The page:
This quandary is perhaps best demonstrated by looking at how organisations have been experimenting with strategic workforce planning to date. This has been mainly based on spreadsheets and numerical data, with results that are often symptomatic of trying to force precision into something that cannot provide it. The result is that the numbers generated look accurate, but are often meaningless. Those involved with resource planning of this type can find themselves stuck in a perpetual loop of pushing the business to provide data on people needs which it is not in the position to provide, while at the same time being seen as lacking proactivity in addressing people-capability gaps. The key to breaking this cycle is to recognise that we need to leave behind our comfort blanket of spreadsheets and numbers, roll up our sleeves and dive into the cloudy world of strategic capability strategies. This means asking business questions in a different way, and applying different skills to the answers.
Adding value in the strategic workforce planning space has, in fact, little to do with systems and spreadsheets, and everything to do with an individual’s ability to hold a particular kind of conversation with a business client, and to be able to work with the data generated in a particular way.
Henley research, and experience working with organisations on strategic workforce planning, shows that the pivotal conversation revolves around the following five questions/considerations:
- What are the people implications of the organisational strategy? Deducing the type, rough phasing and approximate scale of resources and skills implied by the strategic plan.
- How does this sit alongside what we have? Understanding how this compares broadly, to what we have or plan to have.
- What are the critical gaps and issues? Understanding what gaps need to be addressed and by when? Understanding whether or not we have a problem. Feeding critical dependencies back into strategic process.
- What are the strategies to address? Identifying the appropriate route to close the gap in the given time – Internal? External? Develop? Buy? Acquire?
- Connecting with operational processes. Moving requirements into execution phase as appropriate, iterating, converging and monitoring need and progress. Making friends with finance.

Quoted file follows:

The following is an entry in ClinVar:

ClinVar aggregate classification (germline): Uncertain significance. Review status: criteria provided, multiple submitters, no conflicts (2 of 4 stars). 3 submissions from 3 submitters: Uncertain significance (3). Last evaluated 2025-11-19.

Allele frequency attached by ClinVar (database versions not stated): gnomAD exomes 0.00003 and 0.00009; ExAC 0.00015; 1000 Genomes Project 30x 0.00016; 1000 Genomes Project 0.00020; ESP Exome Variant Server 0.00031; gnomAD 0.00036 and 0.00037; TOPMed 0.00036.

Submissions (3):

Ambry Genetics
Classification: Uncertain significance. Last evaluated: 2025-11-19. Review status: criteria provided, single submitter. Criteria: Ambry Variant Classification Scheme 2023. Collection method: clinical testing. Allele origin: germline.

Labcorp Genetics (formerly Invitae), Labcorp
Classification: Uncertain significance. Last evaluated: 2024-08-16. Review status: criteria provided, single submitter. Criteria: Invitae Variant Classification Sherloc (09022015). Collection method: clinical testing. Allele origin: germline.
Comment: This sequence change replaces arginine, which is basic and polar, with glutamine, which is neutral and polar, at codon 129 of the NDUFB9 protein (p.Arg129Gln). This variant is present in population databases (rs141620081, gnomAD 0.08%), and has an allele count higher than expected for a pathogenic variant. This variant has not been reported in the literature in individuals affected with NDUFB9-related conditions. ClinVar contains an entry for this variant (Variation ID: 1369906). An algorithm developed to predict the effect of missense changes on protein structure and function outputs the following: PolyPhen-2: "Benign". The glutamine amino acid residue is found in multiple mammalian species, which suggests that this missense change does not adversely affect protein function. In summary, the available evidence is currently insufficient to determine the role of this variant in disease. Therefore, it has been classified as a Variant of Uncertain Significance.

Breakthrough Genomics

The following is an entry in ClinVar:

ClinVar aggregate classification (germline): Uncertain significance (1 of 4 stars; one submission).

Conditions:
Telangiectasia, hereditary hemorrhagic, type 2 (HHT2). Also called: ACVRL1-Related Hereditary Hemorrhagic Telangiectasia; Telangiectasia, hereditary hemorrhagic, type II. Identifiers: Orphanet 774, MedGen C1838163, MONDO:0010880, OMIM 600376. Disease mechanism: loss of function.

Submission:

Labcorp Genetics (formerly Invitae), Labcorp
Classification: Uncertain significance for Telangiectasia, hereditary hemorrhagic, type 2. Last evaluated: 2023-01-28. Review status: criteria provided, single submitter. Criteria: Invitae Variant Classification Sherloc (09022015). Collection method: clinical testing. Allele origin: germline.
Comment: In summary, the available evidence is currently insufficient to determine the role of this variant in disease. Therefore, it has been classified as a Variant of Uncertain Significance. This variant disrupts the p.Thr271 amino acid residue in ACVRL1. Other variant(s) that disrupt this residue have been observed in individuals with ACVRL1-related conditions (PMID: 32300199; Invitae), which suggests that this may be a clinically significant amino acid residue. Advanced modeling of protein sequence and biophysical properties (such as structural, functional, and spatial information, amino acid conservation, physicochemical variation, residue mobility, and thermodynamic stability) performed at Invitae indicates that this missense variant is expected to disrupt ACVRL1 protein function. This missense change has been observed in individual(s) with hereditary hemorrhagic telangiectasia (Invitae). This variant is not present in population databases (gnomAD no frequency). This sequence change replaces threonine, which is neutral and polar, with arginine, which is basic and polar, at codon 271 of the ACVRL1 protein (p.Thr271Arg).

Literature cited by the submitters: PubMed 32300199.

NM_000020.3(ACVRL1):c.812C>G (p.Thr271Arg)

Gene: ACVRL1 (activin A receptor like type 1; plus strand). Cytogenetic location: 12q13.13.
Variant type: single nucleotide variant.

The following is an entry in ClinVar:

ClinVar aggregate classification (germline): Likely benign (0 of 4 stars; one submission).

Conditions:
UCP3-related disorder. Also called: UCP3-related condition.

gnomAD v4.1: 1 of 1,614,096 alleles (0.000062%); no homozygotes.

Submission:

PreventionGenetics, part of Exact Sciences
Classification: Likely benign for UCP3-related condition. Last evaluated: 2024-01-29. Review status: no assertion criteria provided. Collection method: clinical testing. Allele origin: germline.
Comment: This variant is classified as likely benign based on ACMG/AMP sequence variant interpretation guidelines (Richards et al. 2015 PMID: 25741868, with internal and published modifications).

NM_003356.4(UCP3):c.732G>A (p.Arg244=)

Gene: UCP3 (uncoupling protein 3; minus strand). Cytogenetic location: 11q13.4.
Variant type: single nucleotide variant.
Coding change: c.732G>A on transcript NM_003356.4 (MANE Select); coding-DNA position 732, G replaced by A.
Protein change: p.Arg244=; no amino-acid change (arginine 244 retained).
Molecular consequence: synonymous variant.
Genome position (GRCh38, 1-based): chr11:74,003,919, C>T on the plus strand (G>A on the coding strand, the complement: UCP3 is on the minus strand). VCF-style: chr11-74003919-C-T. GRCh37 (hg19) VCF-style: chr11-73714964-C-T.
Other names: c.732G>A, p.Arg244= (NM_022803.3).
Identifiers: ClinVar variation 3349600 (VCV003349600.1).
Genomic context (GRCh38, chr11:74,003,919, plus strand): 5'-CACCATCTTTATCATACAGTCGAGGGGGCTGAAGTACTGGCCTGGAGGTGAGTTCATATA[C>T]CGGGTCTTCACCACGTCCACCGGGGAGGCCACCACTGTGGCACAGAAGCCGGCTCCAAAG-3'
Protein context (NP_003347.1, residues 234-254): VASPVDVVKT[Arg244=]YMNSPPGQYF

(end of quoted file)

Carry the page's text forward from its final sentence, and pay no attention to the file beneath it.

It involves the following five capabilities:
- Tolerance of ambiguity. Comfortably working in an environment where there are no black and white answers. Asking the right questions to create a workable level of structure.
- Organisational development and diagnostic skills. Using diagnostic methodologies with business clients to help pull out the potential organisational implications of strategy and looking across the organisation at enablers/blockers.
- Comfort working with macro-data. Scenario planning, trend analysis, understanding approximate scale and type of resource need, importance of the gap between the current organisational state compared to the future one.
- Judgement and deductive skills. Choosing the right strategy. Assessing the relative importance of the issues and determining the most effective solutions.
- Application of pragmatism and flexibility. Being realistic. Understanding you cannot solve everything so you need to develop a strategy that covers most of the risks for an acceptable effort. Accommodating changes in requirements over time.
Working with macro data becomes absolutely central to breaking through the value barrier here. We must leave behind the mindset of “tell me how many Java programmers you will need globally three years from now” because the reality of the answer is usually “it depends”. At this point, those without the skills to work with macro-data fall back into the comfort of “tell us when you know, but hurry up about it”, when the reality is that the business needs your help in tackling the question.
Nick Kemsley is co-director of the Centre for HR Excellence at Henley Business School. This is the first part of a two-part article on strategic workforce planning.
Note: For the Henley Business School research, 86 senior HR leaders took part in the survey, mainly HR directors, more than 60% of whom were from multi-nationals, across 26 industry sectors. Eighteen in-depth face-to-face interviews took place with HR directors in well known global organisations.